and data analyses. Finally, the HMO staff provided expert advice in areas such as policy development, case management services, medical management, and performance improvement. The decision to develop this program based on managed care principles to accommodate the primary care needs of the uninsured in a community setting had many benefits for the AHC.

There were several lessons learned from the initiative. The positive response of community PCPs to the program was widespread; they exhibited a shared interest in the coordination of care for the population. Because the program contracted with physicians who were underrepresented in the inner city, an opportunity was provided to bridge town-and-gown relationships. However, community PCPs expressed concerns that payments would be inadequate, and they raised questions regarding the fate of patients in the event that contracts ended. They also had a strong desire to maintain existing referral relationships with specialty colleagues, and this led to some conflict in management decisions, especially when access to AHC specialists was constrained by capacity. For the AHC, faculty leaders were worried about funding support that would be shifted to community providers. However, few faculty expressed apprehension over quality differences, and the referral relationships between community PCPs and medical center faculty were strengthened by the program. Most faculty acknowledge that the VCC has decompressed the medical campus and has enabled a primary care network that is more convenient for disadvantaged patients, many of whom had longstanding difficulties with obtaining transportation and with navigating the complexities of an urban medical center.

This observational study has several limitations. First, because the evaluation was conducted in a single AHC, this case study of enrollment and utilization characteristics of an uninsured population in a managed care model may not be generalizable to other settings. Similar studies need to be performed at other centers to confirm these results. However, our study involved a large sample size at an AHC located in an inner-city teaching hospital, and many AHCs are located in urban environments with high rates of uninsured individuals. Second, secular changes in utilization and patterns of care seeking could have influenced the results. Third, the study represents data collected over a 3-year period from January 1, 2001, to December 31, 2003, and recent economic flux may affect the generalizability of the data.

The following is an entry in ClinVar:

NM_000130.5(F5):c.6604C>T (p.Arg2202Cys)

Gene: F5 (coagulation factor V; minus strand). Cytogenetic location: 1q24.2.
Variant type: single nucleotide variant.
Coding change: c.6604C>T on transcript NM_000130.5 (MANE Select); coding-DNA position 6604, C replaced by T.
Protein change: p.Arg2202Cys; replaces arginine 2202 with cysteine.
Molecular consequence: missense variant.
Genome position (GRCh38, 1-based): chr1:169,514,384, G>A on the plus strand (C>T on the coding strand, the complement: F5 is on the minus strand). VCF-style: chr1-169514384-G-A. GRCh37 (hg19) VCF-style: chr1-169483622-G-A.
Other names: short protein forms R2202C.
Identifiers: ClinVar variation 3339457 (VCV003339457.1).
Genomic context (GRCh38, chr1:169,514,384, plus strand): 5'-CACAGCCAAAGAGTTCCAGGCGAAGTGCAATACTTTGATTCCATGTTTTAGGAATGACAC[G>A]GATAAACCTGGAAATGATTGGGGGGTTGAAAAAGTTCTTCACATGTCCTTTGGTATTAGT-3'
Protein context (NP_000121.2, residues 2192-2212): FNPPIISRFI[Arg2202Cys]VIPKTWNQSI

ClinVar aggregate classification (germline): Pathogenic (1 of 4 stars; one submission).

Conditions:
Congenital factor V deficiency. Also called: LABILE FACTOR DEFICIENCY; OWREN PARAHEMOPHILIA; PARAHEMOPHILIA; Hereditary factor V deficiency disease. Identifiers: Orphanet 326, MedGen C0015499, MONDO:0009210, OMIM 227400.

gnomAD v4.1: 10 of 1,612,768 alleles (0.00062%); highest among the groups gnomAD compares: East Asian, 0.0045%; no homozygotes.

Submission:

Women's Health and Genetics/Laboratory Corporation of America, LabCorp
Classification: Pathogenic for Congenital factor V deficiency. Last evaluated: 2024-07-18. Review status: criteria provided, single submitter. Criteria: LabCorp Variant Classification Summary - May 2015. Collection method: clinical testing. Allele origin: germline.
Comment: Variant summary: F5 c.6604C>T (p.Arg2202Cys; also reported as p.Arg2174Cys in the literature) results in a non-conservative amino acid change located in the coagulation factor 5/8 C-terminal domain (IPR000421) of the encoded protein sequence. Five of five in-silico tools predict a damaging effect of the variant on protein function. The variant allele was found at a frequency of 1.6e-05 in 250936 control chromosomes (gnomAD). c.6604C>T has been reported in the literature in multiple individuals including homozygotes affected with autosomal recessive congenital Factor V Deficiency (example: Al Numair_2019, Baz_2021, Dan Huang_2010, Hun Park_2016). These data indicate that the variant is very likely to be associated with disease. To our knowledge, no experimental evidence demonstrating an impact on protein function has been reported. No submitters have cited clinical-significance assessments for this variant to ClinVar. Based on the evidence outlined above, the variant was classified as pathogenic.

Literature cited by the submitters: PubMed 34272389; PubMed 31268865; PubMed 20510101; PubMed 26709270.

Nevertheless, the program remains strong. In 2008, there were more than 20,000 enrollees. However, because the AHC receives disproportionate share of hospital (ie, DSH) payments for indigent care, the costs of furnishing primary care in the community are funded through its operating margin, not through federal or state funding. The AHC realizes that the cost savings through reduced ED visits and hospitalizations may take several years to be realized, when more effective care management of chronic illnesses may lead to improved outcomes. Nevertheless, this model of contracting with community PCPs has had the added advantage of providing a new flexible capacity for primary care among the uninsured population. While further studies are planned to document the continuance of observed trends in reduced ED visits and inpatient admissions, the sustainability of the community PCP network may be the most lasting contribution for this AHC.